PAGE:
As instructors, we face challenges just as our students do. And one of those challenges is successfully addressing the question: What are some of the considerations we should keep in mind for persons with disabilities using these different technologies for delivering content?
According to a study reported in the Chronicle of Higher Education in November 2010, many universities may be susceptible to complaints about accessibility issues in online courses because they often do not have formal policies to ensure compliance with the Americans with Disabilities Act (ADA). (1) In fact, only 16 percent of 183 colleges and universities responding to a survey reported that a centralized system is in place to review every course for compliance. (1)
Multimedia content can enhance classes by allowing students to experience certain content in a way that text only simply cannot do. Additionally, multimedia content can serve as a springboard to discussions, group projects, and other creative activities. And, multimedia can be viewed before, during, or after a class. (2) Multimedia content, however, should be accessible to students with disabilities. North Carolina State University suggests guidelines to make audio and video content available, including, but not limited to:
- providing a text transcript or description for audio content;
- providing an audio or written summary for video content; and
- providing closed captioning for audio or video content. (3)
Effectively adapting multimedia content to meet the needs of students with disabilities requires a broader understanding of the challenges faced by students and their instructors. Challenges faced by students and instructors in online courses include:
- visual impairments,
- specific learning disabilities,
- mobility disabilities,
- hearing impairments, and
- speech impairments. (4)
According to Sheryl Burgstahler of the University of Washington,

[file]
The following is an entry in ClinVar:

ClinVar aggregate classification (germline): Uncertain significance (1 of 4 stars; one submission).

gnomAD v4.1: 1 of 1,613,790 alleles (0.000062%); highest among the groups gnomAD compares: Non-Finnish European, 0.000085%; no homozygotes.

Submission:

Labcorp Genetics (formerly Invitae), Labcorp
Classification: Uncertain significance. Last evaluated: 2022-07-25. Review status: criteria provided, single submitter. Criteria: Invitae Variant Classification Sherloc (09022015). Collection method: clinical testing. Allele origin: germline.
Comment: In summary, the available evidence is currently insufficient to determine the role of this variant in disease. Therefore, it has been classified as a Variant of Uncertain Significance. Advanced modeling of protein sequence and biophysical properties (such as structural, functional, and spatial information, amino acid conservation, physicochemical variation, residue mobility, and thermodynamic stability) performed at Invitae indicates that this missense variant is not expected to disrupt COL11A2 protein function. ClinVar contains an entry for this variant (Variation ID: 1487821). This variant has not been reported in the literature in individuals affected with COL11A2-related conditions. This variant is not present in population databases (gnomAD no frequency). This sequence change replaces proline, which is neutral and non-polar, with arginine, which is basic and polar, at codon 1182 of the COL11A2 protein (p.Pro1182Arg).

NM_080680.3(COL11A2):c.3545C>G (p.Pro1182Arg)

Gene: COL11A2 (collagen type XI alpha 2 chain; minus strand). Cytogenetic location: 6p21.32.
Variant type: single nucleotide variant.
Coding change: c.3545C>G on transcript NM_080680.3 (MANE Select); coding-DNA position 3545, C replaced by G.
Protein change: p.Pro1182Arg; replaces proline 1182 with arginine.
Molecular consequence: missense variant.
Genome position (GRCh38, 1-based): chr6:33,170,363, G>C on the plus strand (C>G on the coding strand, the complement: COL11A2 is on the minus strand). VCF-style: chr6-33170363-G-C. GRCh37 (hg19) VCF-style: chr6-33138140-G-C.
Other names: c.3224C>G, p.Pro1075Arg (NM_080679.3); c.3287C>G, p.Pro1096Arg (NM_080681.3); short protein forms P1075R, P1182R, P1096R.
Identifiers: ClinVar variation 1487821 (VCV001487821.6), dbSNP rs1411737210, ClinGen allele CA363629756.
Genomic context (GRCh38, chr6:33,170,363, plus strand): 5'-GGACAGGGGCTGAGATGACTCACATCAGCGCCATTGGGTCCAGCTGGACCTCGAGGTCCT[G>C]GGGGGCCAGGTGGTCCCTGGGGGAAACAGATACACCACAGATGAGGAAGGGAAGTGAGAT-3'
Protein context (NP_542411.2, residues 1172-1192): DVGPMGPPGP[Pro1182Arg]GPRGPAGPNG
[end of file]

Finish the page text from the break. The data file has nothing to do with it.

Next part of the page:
“Designing course strategies and materials from the start with accessibility in mind will enhance the learning experience of all students, not just students with disabilities.” And, “[w]hen universal design principles are applied, products meet the needs of potential users with a wide variety of characteristics.(4) Universal design principles are based on making tools usable to the greatest extent possible by all people without the need for adaptation. (4)
The University of California has an extremely strong commitment to making instructional materials accessible consistent with the requirements for equal access found in the Americans with Disabilities Act. (5) Recommendations to ensure student access to instructional materials include captioning all video used for instruction and providing transcripts for audio-only presentations and materials (5).
Another recommendation is to “communicate with students about their learning styles and using multiple instructional methods to address their needs.” (5). And, if in fact, individual professors who teach online often are responsible for complying with the ADA” (1), then communication about accommodation is critical to ensuring that multimedia resources are used effectively in distance education courses.